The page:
Priscilla and Grunhilio embraced, brimming with warmth and exuberance in the light of their renewed affection for one another. And, in a few weeks, the incident of the slaying of the doe and the transformation of Grunhilio had receded into the memory of the tribe, like an old pendant necklace.

Grunhilio, at the encouragement of her wife, resumed work hunting up in the forests and crags. Her enthusiasm for the hunt had not diminished; but the first night she and Priscilla made love, after a long day on the rocks, Grunhilio found that she could accomplish nothing with her hands. Priscilla’s touch, on the contrary, was satiating, but uncomfortable and embarrassing for Grunhilio, like taking food through a straw; above all, she felt selfish after their sessions, and eventually asked Priscilla if she would be content to desist.

“What a silly, spiteful punishment,” thought Grunhilio one night with tears on her cheeks, as her wife slept with silent breath beside her in the dark.

Grunhilio began to lose her taste for making excursions into the wilderness. She had less tolerance for the jokes and excuses of the men, who, it now seemed to her, looked for ways to prevaricate and extend their sojourns beyond what was necessary for the village, to keep away from where they might otherwise be employed in cutting, curing, and tending to practical governance.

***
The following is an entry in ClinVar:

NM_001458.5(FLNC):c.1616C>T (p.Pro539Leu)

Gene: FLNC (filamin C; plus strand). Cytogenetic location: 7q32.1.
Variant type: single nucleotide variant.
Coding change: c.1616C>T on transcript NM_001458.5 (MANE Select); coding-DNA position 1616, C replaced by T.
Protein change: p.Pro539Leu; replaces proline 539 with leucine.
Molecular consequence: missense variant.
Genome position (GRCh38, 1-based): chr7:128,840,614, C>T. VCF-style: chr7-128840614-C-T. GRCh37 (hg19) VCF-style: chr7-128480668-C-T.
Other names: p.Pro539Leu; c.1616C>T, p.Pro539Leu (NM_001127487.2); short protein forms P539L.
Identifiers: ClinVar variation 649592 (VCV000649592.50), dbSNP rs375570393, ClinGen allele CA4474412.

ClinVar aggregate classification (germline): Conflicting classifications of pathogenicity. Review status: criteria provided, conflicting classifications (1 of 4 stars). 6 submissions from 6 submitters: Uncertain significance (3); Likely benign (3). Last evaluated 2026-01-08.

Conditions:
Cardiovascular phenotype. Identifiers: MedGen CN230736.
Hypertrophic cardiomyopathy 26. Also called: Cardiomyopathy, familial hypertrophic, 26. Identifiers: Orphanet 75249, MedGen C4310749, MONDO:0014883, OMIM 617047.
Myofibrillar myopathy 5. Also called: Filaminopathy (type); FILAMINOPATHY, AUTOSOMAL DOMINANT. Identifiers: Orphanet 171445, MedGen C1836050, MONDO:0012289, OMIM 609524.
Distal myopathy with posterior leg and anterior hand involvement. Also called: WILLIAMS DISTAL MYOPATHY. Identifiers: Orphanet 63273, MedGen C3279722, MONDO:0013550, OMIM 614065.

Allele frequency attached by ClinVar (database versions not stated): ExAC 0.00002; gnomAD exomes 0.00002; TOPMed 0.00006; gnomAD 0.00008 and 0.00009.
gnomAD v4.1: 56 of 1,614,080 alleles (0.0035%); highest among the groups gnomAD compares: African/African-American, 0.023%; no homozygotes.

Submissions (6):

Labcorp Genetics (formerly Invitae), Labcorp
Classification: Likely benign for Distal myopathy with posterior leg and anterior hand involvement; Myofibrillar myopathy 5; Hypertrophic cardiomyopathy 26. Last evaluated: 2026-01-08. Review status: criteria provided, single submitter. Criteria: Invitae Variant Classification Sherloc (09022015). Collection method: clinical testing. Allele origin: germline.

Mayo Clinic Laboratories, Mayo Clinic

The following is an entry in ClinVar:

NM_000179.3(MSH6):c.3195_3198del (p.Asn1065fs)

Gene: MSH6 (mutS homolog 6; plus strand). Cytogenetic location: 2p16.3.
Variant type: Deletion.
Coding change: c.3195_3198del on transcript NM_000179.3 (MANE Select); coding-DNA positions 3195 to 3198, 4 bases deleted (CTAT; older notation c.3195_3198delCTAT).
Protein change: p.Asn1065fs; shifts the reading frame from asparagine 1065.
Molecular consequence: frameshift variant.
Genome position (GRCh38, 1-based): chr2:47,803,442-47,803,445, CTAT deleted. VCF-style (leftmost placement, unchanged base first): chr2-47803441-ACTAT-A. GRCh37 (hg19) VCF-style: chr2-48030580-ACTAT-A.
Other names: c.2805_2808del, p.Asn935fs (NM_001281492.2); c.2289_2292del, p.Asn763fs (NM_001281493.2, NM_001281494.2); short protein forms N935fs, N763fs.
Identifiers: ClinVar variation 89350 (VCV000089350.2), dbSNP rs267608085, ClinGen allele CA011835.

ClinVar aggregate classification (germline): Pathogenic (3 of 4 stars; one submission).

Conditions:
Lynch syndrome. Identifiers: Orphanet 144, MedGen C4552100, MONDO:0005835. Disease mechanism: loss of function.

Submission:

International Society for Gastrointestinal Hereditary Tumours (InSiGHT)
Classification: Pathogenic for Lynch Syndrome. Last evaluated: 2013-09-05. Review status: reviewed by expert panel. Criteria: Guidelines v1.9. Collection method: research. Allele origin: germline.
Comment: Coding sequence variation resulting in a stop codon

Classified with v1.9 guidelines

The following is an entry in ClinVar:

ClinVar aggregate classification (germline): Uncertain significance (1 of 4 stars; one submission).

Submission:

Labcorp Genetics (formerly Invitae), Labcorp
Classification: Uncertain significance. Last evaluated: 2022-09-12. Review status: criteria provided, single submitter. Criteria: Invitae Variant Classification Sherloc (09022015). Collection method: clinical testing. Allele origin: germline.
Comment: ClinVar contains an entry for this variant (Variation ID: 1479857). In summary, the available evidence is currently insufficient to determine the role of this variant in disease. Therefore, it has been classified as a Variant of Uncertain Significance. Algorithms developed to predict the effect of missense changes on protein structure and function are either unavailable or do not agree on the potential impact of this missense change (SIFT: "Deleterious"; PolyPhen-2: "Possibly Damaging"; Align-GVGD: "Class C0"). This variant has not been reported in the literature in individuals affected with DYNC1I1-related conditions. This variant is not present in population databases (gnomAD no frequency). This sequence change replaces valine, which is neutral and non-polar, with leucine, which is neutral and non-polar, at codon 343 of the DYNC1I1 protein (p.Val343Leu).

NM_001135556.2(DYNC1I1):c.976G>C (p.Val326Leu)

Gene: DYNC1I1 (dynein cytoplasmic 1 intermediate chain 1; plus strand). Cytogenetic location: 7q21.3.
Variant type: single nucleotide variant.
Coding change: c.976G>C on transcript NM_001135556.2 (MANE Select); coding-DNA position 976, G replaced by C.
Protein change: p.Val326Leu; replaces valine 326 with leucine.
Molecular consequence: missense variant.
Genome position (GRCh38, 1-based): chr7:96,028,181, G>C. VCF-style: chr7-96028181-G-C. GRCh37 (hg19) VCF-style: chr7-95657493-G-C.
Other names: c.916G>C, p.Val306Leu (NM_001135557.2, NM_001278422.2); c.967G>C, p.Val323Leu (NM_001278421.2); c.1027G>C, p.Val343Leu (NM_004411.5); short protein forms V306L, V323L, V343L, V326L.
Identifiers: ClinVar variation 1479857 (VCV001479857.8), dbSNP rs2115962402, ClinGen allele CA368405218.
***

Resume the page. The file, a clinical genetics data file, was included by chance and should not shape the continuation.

Once, while traipsing some steep rocks, Pelo slipped and got his limp foot stuck in a small crevice. It was a half of an hour’s work, and a hunter pulling on each arm, to dislodge him satisfactorily, for he whimpered and wailed as though suspended from the height of a sheer cliff. After the episode, all of the hunting band were laid up like lizards in the sun, panting and making oaths over Pelo’s whining.

“All you do is make him feel sorry for himself,” Grunhilio interjected.

“He has squandered an afternoon’s work,” replied one of the hunters. “This is the reason we will come back empty-handed to the camp this evening.” He added, “He eats enough for two or three villagers, then impairs our attempts to find more food to feed his fat stomach. Our curses are the least of what he deserves.”